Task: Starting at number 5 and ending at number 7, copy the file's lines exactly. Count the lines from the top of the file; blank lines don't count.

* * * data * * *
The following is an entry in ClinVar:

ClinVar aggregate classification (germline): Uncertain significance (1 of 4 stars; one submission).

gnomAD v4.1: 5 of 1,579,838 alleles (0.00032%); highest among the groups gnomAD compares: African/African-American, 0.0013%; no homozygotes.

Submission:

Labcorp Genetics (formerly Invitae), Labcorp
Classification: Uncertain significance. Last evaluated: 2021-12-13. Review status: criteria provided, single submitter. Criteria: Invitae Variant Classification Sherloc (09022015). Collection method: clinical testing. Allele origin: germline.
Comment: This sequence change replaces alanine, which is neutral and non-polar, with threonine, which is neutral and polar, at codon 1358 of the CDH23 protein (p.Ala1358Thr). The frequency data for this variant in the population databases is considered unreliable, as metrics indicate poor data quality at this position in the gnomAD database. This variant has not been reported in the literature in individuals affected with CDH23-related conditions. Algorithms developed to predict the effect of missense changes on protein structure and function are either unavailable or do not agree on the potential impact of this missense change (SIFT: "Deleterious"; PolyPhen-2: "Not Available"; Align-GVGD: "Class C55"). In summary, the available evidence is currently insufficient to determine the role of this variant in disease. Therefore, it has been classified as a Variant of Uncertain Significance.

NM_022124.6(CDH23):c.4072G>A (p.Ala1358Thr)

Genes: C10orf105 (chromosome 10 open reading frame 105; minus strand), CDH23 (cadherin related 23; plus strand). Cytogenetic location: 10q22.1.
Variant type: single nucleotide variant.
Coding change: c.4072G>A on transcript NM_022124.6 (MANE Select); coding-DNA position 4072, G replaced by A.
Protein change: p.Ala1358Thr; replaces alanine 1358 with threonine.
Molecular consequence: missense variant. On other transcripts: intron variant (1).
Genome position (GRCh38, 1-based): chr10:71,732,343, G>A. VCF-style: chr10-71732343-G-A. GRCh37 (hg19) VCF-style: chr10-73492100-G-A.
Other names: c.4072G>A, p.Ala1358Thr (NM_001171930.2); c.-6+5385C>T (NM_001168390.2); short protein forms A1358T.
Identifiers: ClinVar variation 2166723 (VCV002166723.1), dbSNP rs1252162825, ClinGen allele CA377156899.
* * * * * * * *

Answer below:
Labcorp Genetics (formerly Invitae), Labcorp
Classification: Uncertain significance. Last evaluated: 2021-12-13. Review status: criteria provided, single submitter. Criteria: Invitae Variant Classification Sherloc (09022015). Collection method: clinical testing. Allele origin: germline.
Comment: This sequence change replaces alanine, which is neutral and non-polar, with threonine, which is neutral and polar, at codon 1358 of the CDH23 protein (p.Ala1358Thr). The frequency data for this variant in the population databases is considered unreliable, as metrics indicate poor data quality at this position in the gnomAD database. This variant has not been reported in the literature in individuals affected with CDH23-related conditions. Algorithms developed to predict the effect of missense changes on protein structure and function are either unavailable or do not agree on the potential impact of this missense change (SIFT: "Deleterious"; PolyPhen-2: "Not Available"; Align-GVGD: "Class C55"). In summary, the available evidence is currently insufficient to determine the role of this variant in disease. Therefore, it has been classified as a Variant of Uncertain Significance.